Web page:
Those texts give two divergent explanations for Jesus' acceptance of John's baptism. The one in the first text has to be dependent on Matthew since it uses "righteousness," a redactional emphasis concerning John in both Matthew 3:14-15 and 21:32. But since, as Helmut Koester has argued, there are no other equally clear indications that Ignatius had read Matthew, it is best to consider this an indirect dependency in which the creed used by Ignatius was already influenced by Matthew's apologetic gloss (1957:59). The explanation in the second text is, in William Schoedel's words, "closer to Ignatius' own theological world" (222). It links Jesus' baptism and passion together mythologically in that Jesus purifies the depths of the water by his baptism and the depths of the earth by his burial.
One conclusion emerges from the texts in that first unit. Jesus' baptism by John is one of the surest things we know about them both. But to see what that baptism meant, we have to look at another unit.
This second unit is 115 Johns Message [1/2]. As you look across the five texts of this traditional unit, you can see how, with growing emphasis, john's message about the advent of God has been deftly and smoothly changed into a witness about the advent of Jesus. The earliest text is from the Sayings Gospel Q but without the Lukan frames in 3:15 16a and 18.
I baptize you with water; but he who is mightier than I is coming, the thong of whose sandals I am not worthy to untie; he will baptize you with the Holy Spirit and with fire. His winnowing fork is in his hand, to clear his threshing floor, and to gather the wheat into his granary, but the chaff he will burn with unquenchable fire. (Sayings Gospel Q: Luke 3:16b-17 = Matthew 3:11-12)
That description of the Coming One points to God as apocalyptic avenger, and it is only later, after reading 143 Reply to John [1/1], that one thinks of Jesus as the Coming One. Thus the dependent version in Acts 13:23-25, in a sermon placed by Luke on the lips of Paul, can take it for granted that John was talking about Jesus. Next, the independent version in Mark 1:7-8 has no parallel to that image of the apocalyptic threshing floor, and, with that absent and Jesus arriving in the immediately subsequent 1:9-11, one is implicitly guided to read John's message as pointing to Jesus as the Coming One. Finally, in John .1:24-31, all is emphatically clear.
I baptize with water; but among you stands one whom you do not know, even he who comes after me, the thong of whose sandal I am not worthy to untie .... The next day he saw Jesus coming towards him, and said, "Behold the Lamb of God, who takes away the sins of the world!" This is he of whom I said, "After me comes a man who ranks before me, for he was before me." I myself did not know him; but for this I came baptizing with water, that he might be revealed to Israel. (John l:26b-27, 29-31)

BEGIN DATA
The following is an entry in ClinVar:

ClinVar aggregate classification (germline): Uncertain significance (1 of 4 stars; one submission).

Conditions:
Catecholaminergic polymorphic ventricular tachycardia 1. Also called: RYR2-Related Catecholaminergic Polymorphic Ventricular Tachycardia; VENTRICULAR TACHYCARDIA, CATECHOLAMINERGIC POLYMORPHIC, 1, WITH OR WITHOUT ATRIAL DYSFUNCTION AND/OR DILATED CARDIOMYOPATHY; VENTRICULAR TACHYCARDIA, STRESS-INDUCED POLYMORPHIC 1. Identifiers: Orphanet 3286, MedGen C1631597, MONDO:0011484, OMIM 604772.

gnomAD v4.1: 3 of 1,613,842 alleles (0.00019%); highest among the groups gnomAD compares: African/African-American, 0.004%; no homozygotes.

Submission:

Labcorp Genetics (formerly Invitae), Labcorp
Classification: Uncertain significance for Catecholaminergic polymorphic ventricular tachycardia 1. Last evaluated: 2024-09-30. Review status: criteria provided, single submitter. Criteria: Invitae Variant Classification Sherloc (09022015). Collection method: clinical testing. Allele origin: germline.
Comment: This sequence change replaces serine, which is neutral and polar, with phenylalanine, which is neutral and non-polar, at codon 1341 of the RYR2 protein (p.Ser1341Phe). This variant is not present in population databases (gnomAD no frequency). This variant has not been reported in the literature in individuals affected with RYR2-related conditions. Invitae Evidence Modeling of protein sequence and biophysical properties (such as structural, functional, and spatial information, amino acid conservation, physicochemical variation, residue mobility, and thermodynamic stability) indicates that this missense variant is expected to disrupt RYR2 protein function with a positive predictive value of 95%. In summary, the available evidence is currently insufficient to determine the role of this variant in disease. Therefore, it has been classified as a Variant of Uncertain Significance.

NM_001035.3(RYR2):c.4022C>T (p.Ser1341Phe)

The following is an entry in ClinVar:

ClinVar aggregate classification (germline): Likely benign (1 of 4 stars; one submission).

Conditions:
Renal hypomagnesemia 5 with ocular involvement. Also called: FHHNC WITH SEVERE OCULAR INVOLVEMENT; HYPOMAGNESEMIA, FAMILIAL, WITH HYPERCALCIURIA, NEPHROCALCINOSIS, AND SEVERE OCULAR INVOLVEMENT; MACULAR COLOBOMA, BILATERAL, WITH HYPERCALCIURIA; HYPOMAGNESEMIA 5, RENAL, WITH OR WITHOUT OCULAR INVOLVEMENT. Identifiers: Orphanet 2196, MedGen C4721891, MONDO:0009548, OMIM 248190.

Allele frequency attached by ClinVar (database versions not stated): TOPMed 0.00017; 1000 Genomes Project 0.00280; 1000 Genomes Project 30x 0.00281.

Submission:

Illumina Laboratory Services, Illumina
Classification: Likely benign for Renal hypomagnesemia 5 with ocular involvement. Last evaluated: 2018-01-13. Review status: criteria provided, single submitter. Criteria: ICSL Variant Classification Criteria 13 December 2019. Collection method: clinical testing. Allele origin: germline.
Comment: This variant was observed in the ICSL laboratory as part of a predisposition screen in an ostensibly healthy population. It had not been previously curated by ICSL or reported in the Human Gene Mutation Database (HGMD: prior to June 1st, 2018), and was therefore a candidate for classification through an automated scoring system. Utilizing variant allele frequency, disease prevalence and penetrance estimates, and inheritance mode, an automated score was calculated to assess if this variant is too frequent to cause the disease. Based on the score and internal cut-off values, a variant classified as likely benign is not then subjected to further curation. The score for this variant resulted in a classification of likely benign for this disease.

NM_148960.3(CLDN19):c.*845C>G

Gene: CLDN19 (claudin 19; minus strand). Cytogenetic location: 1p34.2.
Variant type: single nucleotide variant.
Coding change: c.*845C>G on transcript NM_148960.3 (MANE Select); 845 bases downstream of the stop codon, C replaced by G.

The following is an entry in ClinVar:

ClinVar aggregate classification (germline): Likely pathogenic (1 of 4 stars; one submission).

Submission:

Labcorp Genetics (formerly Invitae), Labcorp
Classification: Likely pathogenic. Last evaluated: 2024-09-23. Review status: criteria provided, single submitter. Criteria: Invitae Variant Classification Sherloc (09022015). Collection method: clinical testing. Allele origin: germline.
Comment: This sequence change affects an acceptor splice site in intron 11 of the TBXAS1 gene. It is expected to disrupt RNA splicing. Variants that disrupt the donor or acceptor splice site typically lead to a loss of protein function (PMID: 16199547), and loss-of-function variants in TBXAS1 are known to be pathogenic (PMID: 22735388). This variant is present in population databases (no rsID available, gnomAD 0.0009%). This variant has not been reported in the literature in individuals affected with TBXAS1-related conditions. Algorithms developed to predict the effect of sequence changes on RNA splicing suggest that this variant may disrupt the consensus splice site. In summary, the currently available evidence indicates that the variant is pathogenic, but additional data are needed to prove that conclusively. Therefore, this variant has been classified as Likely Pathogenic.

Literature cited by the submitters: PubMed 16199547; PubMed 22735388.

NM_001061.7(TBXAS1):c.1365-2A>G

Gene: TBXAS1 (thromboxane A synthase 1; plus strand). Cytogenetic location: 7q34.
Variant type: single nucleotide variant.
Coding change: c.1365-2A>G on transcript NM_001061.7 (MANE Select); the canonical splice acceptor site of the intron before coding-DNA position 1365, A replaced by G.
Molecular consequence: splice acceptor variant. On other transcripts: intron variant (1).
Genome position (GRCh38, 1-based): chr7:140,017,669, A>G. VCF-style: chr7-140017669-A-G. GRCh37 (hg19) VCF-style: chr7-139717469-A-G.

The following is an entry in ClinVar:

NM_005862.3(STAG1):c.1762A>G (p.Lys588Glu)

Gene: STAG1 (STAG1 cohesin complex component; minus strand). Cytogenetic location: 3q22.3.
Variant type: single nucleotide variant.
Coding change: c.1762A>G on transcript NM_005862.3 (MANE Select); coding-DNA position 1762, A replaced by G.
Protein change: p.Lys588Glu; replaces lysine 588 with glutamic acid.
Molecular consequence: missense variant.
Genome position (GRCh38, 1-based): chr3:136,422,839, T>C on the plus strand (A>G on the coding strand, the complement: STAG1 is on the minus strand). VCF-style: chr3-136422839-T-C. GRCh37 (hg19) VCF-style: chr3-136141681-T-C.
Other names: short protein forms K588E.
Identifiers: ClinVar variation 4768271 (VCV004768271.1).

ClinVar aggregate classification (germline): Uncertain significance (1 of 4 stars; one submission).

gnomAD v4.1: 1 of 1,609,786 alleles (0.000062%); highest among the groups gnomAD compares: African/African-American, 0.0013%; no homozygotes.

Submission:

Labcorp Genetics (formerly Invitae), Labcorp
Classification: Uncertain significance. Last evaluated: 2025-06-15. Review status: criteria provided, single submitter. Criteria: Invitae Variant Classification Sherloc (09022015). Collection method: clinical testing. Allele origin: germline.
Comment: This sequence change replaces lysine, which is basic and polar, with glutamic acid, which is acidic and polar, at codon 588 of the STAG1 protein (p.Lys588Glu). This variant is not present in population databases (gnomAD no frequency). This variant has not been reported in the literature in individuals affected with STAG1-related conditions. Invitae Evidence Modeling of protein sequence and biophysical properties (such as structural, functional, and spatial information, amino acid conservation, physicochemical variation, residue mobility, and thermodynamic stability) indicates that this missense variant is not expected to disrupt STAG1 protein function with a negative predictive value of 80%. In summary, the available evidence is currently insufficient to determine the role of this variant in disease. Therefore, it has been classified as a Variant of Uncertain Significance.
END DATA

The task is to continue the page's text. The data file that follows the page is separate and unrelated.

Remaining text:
That is the process superbly consummated. Far from needing a baptism for remission of his own sins, Jesus takes away the sins of the world. And the message of John about the Coming One is now explicitly interpreted by John himself as applying to Jesus. But what appears from a careful reading of those texts, somewhat against themselves, is that John's message was an announcement of imminent apocalyptic intervention by God and not at all about Jesus. Baptism and message went together as the only way to obtain forgiveness of one's sins before the fire storm came. I presume that the religiopolitical overtones of that situation are quite clear. For baptism you only need water, not necessarily Jordan water, but any such baptism anywhere would have cast negative aspersions, be they explicit or implicit, on the Temple cult. But a Transjordanian desert location and a baptism in the Jordan, precisely the Jordan, had overtones, explicit or implicit, of political subversion. No matter what John's intentions may have been, Antipas had more than enough materials on which to act. Desert and Jordan, prophet and crowds, were always a volatile mix calling for immediate preventive strikes.
Into the Desert
The third unit, 051 Into the Desert [1/3], is much more difficult to analyze both externally and internally. The version in the Sayings Gospel Q includes the twin questions and answer in Luke 7:24-26 = Matthew 11:7-9 and the application of Malachi 3:1 to John in Luke 7:27 = Matthew 11:10. But, on the one hand, that in Gospel of Thomas 78 has the twin questions, a different answer, but no prophetic application, and, on the other, that in Mark 1:2-3 has the prophetic application without any twin questions or answer. Furthermore, the Thomas version does not mention John's name. I consider that two originally independent units have become merged in the Sayings Gospel Q complex and that those two are still visible in that original separation at Gospel of Thomas 78 and Mark 1:2-3, respectively: